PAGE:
PornHub gets busted for profiting off child trafficking, coincidentally announces new policies

On Sunday, December 4, 2020, the New York Times published an expose about the dangerous consequences of PornHub's user-generated content:

Pornhub is like YouTube in that it allows members of the public to post their own videos. A great majority of the 6.8 million new videos posted on the site each year probably involve consenting adults, but many depict child abuse and nonconsensual violence. Because it's impossible to be sure whether a youth in a video is 14 or 18, neither Pornhub nor anyone else has a clear idea of how much content is illegal.

Unlike YouTube, Pornhub allows these videos to be downloaded directly from its website. So even if a rape video is removed at the request of the authorities, it may already be too late: The video lives on as it is shared with others or uploaded again and again.

"Pornhub became my trafficker," a woman named Cali told me. She says she was adopted in the United States from China and then trafficked by her adoptive family and forced to appear in pornographic videos beginning when she was 9. Some videos of her being abused ended up on Pornhub and regularly reappear there, she said.

"I'm still getting sold, even though I'm five years out of that life," Cali said. Now 23, she is studying in a university and hoping to become a lawyer — but those old videos hang over her.

The problem here isn't the porn itself; it's the non-consensual videos, often depicting non-consensual activity, that other people profit from. And it's not a small problem either. Some studies have placed MindGeek, Pornhub's parent company, as the third most influential technology company in the world, behind Facebook and Google but ahead of Apple, Amazon, and Microsoft. In the article, the Times cites statistics the National Center for Missing and Exploited Children that show a similar impact on child trafficking. Facebook removed 12.4 million posts earlier this year dealing with the sexual exploitation of children, and Twitter closed 264,000 accounts last year for similar reasons. But those numbers pale in comparison to the growth of such content. The Center received 6.5 million complaints about videos of files in 2015; by 2019, they were receiving more than ten times as many complaints.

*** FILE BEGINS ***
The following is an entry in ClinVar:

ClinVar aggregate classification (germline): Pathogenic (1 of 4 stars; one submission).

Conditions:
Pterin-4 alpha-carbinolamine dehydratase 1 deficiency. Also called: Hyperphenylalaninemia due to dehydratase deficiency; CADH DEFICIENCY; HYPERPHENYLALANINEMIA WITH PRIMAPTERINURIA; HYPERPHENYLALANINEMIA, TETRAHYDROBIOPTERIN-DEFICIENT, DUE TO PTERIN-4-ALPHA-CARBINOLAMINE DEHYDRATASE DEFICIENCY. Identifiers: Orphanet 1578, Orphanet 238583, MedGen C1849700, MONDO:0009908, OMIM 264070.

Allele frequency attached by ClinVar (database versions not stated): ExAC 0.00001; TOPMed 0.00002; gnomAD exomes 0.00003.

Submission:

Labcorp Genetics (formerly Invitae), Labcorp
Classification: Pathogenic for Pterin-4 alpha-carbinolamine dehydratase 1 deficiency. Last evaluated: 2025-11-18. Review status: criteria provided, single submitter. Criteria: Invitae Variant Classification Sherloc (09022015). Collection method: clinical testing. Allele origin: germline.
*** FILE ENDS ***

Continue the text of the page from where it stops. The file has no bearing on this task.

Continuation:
PornHub helped to enable that growth. And, as an unfortunate byproduct of Section 230 of the Communications Decency Act (which is largely good, actually), there's not really any consequence for it, because, well, it's not PornHub's fault that someone used their technology to do something shitty. Or, in this case, a lot of someones used their technology to repeatedly violate other people for profit. (As far as I'm aware, PornHub has generally complied with the law when it comes to removing illegal content; and certainly, those violating videos would still exist even if they couldn't be as easily distributed.)

Four days after the Times expose, PornHub announced a new "Commitment to Trust and Safety" — the end result of internal auditing process that they swear began earlier this year, back when we were all still giggling at their offers of free premium service for people in coronavirus quarantine (oh, how quaint the world was back then). Here's a summary:

In April 2020, we retained outside experts to independently review our compliance program and make recommendations that focus on eliminating all illegal content and achieving a "best-in-class" program that sets the standard for the technology industry.

Today, we are taking major steps to further protect our community. Going forward, we will only allow properly identified users to upload content. We have banned downloads. We have made some key expansions to our moderation process, and we recently launched a Trusted Flagger Program with dozens of non-profit organizations. Earlier this year, we also partnered with the National Center for Missing & Exploited Children, and next year we will issue our first transparency report. Full details on our expanded policies can be found below.

The link includes more specific details on these changes. I'm not sure how this compares to content moderation practices on other platforms, which are not without their flaws either. At first glance, it seems like a largely positive move—though it could also lead to censoring some legitimate sexual content, like when Facebook took down anarchist content alongside white supremacists.

For now, I look forward to seeing the joint report from PornHub and the National Center for Missing and Exploited Children when it's released next year.

The Children of PornHub [Nicholas Kristof / The New York Times]

Our Commitment to Trust and Safety [PornHub]

Image: Public Domain via Pexels